The Wisconsin Department of Natural Resources (DNR) encourages the public to report any black bear den locations across Wisconsin to help with an ongoing study on black bear reproduction in Wisconsin.
The Black Bear Litter and Diet Survey, now entering its third year of data collection, will generate updated estimates of black bear reproductive rates within each of the state’s bear management zones. These updated estimates will improve the accuracy of the population models used in each zone.
Additionally, researchers are investigating a possible connection between the consumption of human food by bears and bear reproduction success, as diet can affect cub survival rates and litter sizes.
“The reports we receive from the public are an essential piece of this project,” said Dr. Jennifer Price Tack, DNR Large Carnivore and Elk Research Scientist. “Obviously, people don’t find bear dens every day, so it is important that people report them to us when they find them. Den reports help us meet sample size requirements for the study, which will increase the accuracy of black bear population estimates.”
The public is encouraged to report as much information about occupied black bear dens as possible without approaching or disturbing the dens. Helpful information to report to the bear research team includes:
GPS coordinates of the den
Photos of the den, ideally showing it relative to its surroundings, from a safe distance (approximately 30 yards)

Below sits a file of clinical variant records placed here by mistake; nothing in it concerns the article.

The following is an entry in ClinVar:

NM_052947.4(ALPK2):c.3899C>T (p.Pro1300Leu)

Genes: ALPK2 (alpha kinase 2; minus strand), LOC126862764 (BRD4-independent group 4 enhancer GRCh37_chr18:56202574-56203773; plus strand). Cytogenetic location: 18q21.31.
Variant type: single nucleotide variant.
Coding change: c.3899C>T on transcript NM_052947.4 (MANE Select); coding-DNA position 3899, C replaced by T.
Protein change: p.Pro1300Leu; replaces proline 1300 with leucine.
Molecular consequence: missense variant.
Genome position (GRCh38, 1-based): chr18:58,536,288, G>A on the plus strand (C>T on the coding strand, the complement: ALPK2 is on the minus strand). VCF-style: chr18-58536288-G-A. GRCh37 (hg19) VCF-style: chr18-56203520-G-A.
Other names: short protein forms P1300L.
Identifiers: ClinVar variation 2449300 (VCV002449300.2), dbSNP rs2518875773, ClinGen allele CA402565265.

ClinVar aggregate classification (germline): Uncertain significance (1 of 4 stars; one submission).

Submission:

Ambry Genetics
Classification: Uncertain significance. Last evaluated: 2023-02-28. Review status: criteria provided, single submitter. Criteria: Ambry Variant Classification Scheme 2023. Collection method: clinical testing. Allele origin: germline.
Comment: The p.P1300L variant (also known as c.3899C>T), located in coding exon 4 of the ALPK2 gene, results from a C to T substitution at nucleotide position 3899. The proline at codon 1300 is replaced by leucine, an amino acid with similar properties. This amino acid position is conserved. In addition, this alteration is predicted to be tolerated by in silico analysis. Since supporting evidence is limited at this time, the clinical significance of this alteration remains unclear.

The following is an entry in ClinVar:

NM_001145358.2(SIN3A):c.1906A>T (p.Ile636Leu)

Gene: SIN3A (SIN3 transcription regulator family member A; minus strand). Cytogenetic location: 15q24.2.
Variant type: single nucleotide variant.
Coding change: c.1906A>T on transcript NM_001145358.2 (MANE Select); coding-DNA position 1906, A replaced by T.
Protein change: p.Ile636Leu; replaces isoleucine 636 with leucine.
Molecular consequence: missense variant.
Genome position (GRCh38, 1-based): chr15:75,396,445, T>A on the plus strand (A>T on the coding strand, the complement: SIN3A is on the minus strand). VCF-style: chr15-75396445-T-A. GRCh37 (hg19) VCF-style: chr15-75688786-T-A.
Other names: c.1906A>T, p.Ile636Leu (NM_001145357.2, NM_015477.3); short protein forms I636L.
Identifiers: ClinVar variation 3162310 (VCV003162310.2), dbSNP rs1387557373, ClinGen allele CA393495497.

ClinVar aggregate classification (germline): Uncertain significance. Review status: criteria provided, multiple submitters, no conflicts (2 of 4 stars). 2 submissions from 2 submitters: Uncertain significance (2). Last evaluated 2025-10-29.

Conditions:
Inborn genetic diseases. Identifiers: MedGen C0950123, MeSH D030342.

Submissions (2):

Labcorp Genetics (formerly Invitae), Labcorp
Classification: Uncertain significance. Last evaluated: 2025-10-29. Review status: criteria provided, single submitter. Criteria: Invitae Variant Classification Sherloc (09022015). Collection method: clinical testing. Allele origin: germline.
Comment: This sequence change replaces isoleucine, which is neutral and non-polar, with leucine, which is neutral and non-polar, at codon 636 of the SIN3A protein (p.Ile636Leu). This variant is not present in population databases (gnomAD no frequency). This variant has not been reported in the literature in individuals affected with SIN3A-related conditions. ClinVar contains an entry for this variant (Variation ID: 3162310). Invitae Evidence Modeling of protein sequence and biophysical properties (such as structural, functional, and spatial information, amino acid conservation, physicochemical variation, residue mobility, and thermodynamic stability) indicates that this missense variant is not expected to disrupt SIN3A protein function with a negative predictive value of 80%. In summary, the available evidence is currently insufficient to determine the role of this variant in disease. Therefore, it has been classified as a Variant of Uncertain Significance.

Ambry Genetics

Description of the den site and surrounding area, including landmarks
Any information on the bear(s) and bear activity near the site
After reports are filed, Price Tack and her team will work with den reporters and landowners to visit the sites and determine if the dens are safe, accessible and active prior to any decision to survey. The research team may be unable to visit every reported den location this season. Dens that are known to be currently occupied will be prioritized.
What Data Will Be Collected
As part of each survey, DNR staff will collect biological data from these dens, including sex, weight and body measurements. Mother bears, known as sows, will be outfitted with GPS collars. These collars help staff learn more about bear foraging behavior and locate the sows in the following years for continued study. Revisiting the sows will help staff monitor the reproductive success of each sow, including her litter frequency, litter size and the survival rates of her cubs. Data on sow weight, body measurements and age are also collected.
While surveying, bear health and safety are a top priority. Designated staff monitor the sow’s breathing and heart rate while the rest of the team gathers the needed samples and measurements as quickly as possible. Any cubs present at the den are carefully weighed and sexed. Cubs are tucked into staff’s coats to keep them warm because the cubs cannot yet regulate their temperature. Once researchers finish collecting samples and fitting the GPS collar, the sow and cubs are returned to their den.
The Black Bear Litter and Diet Survey team will continue to survey dens for the next six to seven years. Over that time, the research team hopes to place tracking collars on at least 100 sows across the state’s bear management zones, with approximately 20 collars per zone.
Thus far, the team is on pace to achieve their sample-size target, but they will need new reports each year to meet their benchmark.